1. Those nifty tree boxes? Made for skinny trees that are under five or six years old. (no judging here - I went to "permanent trees" about 10 years ago when I was a road warrior. If I didn't get a tree up Thanksgiving weekend, there wasn't going to be a tree). My tree is 15 years old and as much as I hate it, it looks better than anything I've seen. Problem is, it doesn't fold up to the size of a postage stamp the way the new ones do, so now I have my tree sitting in an open box.

2. I suddenly got very old and creaky somewhere between Thanksgiving and New Years. I had no problem running up and down the steps to put the damn stuff up, but now have a host of aches and pains carrying the stuff back down to the basement. All of this activity is standard operating procedure - I should be a size 2. It wore me out so much that I crashed on the couch at 8PM and am now wide awake (hence the blogging at midnight).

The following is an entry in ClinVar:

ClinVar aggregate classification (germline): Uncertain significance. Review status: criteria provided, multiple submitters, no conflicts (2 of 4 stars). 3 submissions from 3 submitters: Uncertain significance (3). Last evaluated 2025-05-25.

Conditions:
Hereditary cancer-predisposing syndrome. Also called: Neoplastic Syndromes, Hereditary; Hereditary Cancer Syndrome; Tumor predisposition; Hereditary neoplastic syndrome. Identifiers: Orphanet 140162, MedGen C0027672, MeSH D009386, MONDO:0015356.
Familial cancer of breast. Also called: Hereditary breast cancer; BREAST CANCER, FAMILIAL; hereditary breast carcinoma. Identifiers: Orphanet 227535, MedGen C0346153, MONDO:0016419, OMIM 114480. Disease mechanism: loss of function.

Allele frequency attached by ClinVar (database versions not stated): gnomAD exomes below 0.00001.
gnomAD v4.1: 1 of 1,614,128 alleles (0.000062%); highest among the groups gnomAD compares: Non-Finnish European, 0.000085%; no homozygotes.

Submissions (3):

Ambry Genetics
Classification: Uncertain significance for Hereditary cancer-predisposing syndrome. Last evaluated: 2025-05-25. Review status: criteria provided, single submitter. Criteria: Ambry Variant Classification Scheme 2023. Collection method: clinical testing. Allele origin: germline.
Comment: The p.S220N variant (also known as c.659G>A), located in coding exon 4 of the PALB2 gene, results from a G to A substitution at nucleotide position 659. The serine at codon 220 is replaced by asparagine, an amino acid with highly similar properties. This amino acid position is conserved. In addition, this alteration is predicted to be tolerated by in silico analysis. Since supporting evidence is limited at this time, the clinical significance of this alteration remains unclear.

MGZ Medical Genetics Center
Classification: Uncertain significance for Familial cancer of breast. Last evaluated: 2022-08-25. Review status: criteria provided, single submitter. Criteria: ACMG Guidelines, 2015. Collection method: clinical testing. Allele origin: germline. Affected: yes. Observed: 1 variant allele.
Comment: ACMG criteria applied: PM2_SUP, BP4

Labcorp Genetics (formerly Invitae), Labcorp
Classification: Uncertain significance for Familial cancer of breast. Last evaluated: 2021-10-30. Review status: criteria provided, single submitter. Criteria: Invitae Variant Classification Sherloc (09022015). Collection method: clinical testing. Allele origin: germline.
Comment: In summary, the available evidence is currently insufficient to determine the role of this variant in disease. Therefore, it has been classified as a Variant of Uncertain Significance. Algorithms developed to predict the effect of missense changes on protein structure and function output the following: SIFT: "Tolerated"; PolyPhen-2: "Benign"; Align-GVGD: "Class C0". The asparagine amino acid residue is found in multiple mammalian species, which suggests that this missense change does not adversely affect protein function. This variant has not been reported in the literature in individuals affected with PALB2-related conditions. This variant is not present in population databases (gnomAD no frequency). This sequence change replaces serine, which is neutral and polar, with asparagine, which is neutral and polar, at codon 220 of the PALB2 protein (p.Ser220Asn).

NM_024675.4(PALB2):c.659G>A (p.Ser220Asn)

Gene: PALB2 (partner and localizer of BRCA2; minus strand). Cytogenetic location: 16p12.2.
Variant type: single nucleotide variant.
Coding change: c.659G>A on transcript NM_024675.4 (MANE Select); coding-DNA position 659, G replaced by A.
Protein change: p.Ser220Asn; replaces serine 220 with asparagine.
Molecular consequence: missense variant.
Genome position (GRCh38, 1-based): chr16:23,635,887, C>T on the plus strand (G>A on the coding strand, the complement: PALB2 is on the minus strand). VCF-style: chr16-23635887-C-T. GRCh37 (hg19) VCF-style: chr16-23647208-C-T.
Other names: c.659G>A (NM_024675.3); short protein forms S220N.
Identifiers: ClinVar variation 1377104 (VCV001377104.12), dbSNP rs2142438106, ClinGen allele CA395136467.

3. Teenagers, even if you bribe them, are slower than dirt. I didn't know it was possible to make taking ornaments off of a tree a day long event. Even when I explained to her that her hourly rate would be dipping well below minimum wage, her speed remained somewhere in the vicinity of reverse.

4. Stopping to organize your pantry - using all of those wonderful containers you just had to buy at TCS is a sign of middle-aged ADD. Stopping again to make lasagna in between basement runs is another sign.

5. A glass of chilled chardonnay when you finally sit down never tasted so good - even if the effect is the same as applying a hammer to the side of your head ;-)

Friday, January 4, 2008

Social Networking